Simulating Golden Sunlight with Speedlights

Today’s tutorial is from the wonderful Andy Lim.

Within the world of photography, speedlights give portrait photographs that professional, polished look when used correctly. Here are some tips to use speedlights to your advantage when working with clients.

How To Use Speedlights Effectively

Here is a list of equipment you will need to complete this tutorial:

Andy says:

This entire series of 5 images were taken with two speedlights and a reflective umbrella. The shoot took place around 7.30am in the morning in a forest, where ambient light levels were pretty low.

My assistant was holding the speedlights and umbrella, which were mounted onto a Lastolite Triflash holder. I asked the couple to push their bicycles forward while my assistant walked backwards.

I always shoot in Manual mode, both for the camera exposure as well as the flash (speedlight) exposure. This meant that my assistant had to keep a fairly consistent distance from the couple as they moved forward.

The warm color is achieved by putting an orange gel filter on one speedlight, and leaving the other speedlight without any filters.

This effectively creates what is commonly referred to as a half CTO (color temperature orange). A full CTO would have created too warm of a cast on the couple, and I wanted to make sure that I balanced the flash color nicely with the ambient light.

portrait-photographer-malaysia-forest-1

The angle at which my assistant stood in relation to the couple is important. In this shot, he needed to be to the left of the couple, aiming the light to the right. This creates short lighting, which is generally flattering.

Short lighting is essentially lighting the side of the face which is furthest from the camera. In this scene, it creates depth by highlighting the couple and separating them from the background.

portrait-photographer-kuala-lumpur-bicycles-1

The shot below still uses the same lighting tools (speedlight and umbrella) but as a separator light instead of a key light. Used as a hair light, it now provides separation of the couple’s heads from the background.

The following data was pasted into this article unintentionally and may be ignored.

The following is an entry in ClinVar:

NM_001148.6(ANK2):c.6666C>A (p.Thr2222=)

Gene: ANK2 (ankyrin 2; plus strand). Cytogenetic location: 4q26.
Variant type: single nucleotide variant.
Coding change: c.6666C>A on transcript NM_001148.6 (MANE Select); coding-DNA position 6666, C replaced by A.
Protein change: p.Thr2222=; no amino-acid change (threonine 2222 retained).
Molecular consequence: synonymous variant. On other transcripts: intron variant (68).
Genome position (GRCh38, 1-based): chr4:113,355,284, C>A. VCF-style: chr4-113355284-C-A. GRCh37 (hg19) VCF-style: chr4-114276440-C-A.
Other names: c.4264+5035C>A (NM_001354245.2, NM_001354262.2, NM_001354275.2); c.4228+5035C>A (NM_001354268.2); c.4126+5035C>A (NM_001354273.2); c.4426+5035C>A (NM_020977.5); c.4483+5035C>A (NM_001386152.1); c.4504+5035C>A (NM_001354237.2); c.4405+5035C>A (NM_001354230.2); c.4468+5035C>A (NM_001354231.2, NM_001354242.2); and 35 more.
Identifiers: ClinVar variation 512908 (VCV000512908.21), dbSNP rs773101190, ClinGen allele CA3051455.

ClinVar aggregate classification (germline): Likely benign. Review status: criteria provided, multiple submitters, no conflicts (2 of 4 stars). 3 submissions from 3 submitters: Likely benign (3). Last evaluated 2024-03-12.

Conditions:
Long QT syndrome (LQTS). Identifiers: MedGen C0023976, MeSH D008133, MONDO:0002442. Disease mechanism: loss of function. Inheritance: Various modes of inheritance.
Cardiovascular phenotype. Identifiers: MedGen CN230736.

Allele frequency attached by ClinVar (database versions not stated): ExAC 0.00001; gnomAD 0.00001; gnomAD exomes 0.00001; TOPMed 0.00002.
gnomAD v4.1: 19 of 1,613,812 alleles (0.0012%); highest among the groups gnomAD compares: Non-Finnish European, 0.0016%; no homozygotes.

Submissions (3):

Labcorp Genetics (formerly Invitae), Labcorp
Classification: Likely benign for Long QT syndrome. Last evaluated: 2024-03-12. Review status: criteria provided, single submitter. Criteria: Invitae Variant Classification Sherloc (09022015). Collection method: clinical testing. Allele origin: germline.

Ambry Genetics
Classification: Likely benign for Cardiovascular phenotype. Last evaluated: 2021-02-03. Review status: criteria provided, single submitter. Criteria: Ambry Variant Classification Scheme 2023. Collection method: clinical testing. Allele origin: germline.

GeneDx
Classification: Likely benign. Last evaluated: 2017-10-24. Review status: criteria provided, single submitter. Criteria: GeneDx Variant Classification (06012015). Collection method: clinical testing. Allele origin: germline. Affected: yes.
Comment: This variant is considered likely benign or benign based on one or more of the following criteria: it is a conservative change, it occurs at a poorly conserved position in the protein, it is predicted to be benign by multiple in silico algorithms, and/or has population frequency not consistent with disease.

portrait-photographer-malaysia-andy-lim-1 Again as a very subtle hair light, below.

portrait-photographer-kuala-lumpur-1

and here too:

portrait-photographer-malaysia-1 Interestingly, all 5 images were taken with a Nikon 70-200mm F2.8 lens, at various focal lengths. Different impressions of depth-of-field are created in each because of varying subject-to-camera distances, and subject-to-background distances.


Love this tutorial?

We did too! Andy is awesome with lighting, and wrote the book on portrait lighting – no literally, he wrote a book about it (an eBook to be exact!). And it’s filled with all sorts of goodies about lighting specifically for portrait photography.

And for the month of July, if you use the coupon code BELOVELY40, you get a 40% discount on any purchase!

There’s more there than just portrait lighting books too, so click here to check it out!

 

 

*Please note: some of the links in this post are affiliate links, and don’t affect you as the buyer but do help support us and keep this site free for everyone.

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About Andy Lim

Andy Lim is a professional wedding photographer from Kuala Lumpur, Malaysia. His brand, Emotion in Pictures, attracts clients worldwide with his unique flavor of wedding and portrait photography. He conducts SimpleSLR hands-on digital photography workshops, from beginners to advanced levels. He is also the author of the best-selling SimpleSLR Photography Guide e-book series.